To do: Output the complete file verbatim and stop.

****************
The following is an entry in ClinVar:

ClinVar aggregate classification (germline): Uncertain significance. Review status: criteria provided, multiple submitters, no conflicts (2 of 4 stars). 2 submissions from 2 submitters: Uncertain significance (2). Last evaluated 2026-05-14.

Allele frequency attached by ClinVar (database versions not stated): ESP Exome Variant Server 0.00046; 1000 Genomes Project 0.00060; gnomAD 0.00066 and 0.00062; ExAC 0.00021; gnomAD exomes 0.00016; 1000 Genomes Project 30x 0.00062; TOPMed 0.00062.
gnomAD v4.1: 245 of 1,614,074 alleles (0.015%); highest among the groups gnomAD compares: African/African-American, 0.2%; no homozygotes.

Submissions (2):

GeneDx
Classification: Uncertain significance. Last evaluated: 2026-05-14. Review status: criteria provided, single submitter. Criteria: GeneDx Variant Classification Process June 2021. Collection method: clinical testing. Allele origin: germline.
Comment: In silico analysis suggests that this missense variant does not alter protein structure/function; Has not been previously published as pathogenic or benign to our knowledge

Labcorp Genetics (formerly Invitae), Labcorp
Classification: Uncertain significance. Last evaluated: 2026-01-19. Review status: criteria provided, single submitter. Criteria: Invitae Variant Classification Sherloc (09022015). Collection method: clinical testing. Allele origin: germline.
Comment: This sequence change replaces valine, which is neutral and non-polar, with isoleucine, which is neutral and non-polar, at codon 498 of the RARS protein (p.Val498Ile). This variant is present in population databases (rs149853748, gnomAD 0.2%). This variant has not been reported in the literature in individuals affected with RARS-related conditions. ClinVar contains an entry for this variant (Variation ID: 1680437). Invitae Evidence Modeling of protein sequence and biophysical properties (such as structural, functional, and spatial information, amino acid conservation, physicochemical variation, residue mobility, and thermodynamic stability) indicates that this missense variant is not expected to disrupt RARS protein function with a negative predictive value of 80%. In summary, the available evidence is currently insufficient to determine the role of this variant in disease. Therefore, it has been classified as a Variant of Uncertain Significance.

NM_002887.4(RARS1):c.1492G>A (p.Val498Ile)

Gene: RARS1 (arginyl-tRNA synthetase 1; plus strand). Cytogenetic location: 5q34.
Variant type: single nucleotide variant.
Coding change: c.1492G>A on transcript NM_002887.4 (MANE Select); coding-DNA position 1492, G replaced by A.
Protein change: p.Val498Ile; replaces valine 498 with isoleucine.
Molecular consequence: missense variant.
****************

The following is an entry in ClinVar:

ClinVar aggregate classification (germline): Uncertain significance. Review status: criteria provided, multiple submitters, no conflicts (2 of 4 stars). 2 submissions from 2 submitters: Uncertain significance (2). Last evaluated 2026-05-14.

Allele frequency attached by ClinVar (database versions not stated): ESP Exome Variant Server 0.00046; 1000 Genomes Project 0.00060; gnomAD 0.00066 and 0.00062; ExAC 0.00021; gnomAD exomes 0.00016; 1000 Genomes Project 30x 0.00062; TOPMed 0.00062.
gnomAD v4.1: 245 of 1,614,074 alleles (0.015%); highest among the groups gnomAD compares: African/African-American, 0.2%; no homozygotes.

Submissions (2):

GeneDx
Classification: Uncertain significance. Last evaluated: 2026-05-14. Review status: criteria provided, single submitter. Criteria: GeneDx Variant Classification Process June 2021. Collection method: clinical testing. Allele origin: germline.
Comment: In silico analysis suggests that this missense variant does not alter protein structure/function; Has not been previously published as pathogenic or benign to our knowledge

Labcorp Genetics (formerly Invitae), Labcorp
Classification: Uncertain significance. Last evaluated: 2026-01-19. Review status: criteria provided, single submitter. Criteria: Invitae Variant Classification Sherloc (09022015). Collection method: clinical testing. Allele origin: germline.
Comment: This sequence change replaces valine, which is neutral and non-polar, with isoleucine, which is neutral and non-polar, at codon 498 of the RARS protein (p.Val498Ile). This variant is present in population databases (rs149853748, gnomAD 0.2%). This variant has not been reported in the literature in individuals affected with RARS-related conditions. ClinVar contains an entry for this variant (Variation ID: 1680437). Invitae Evidence Modeling of protein sequence and biophysical properties (such as structural, functional, and spatial information, amino acid conservation, physicochemical variation, residue mobility, and thermodynamic stability) indicates that this missense variant is not expected to disrupt RARS protein function with a negative predictive value of 80%. In summary, the available evidence is currently insufficient to determine the role of this variant in disease. Therefore, it has been classified as a Variant of Uncertain Significance.

NM_002887.4(RARS1):c.1492G>A (p.Val498Ile)

Gene: RARS1 (arginyl-tRNA synthetase 1; plus strand). Cytogenetic location: 5q34.
Variant type: single nucleotide variant.
Coding change: c.1492G>A on transcript NM_002887.4 (MANE Select); coding-DNA position 1492, G replaced by A.
Protein change: p.Val498Ile; replaces valine 498 with isoleucine.
Molecular consequence: missense variant.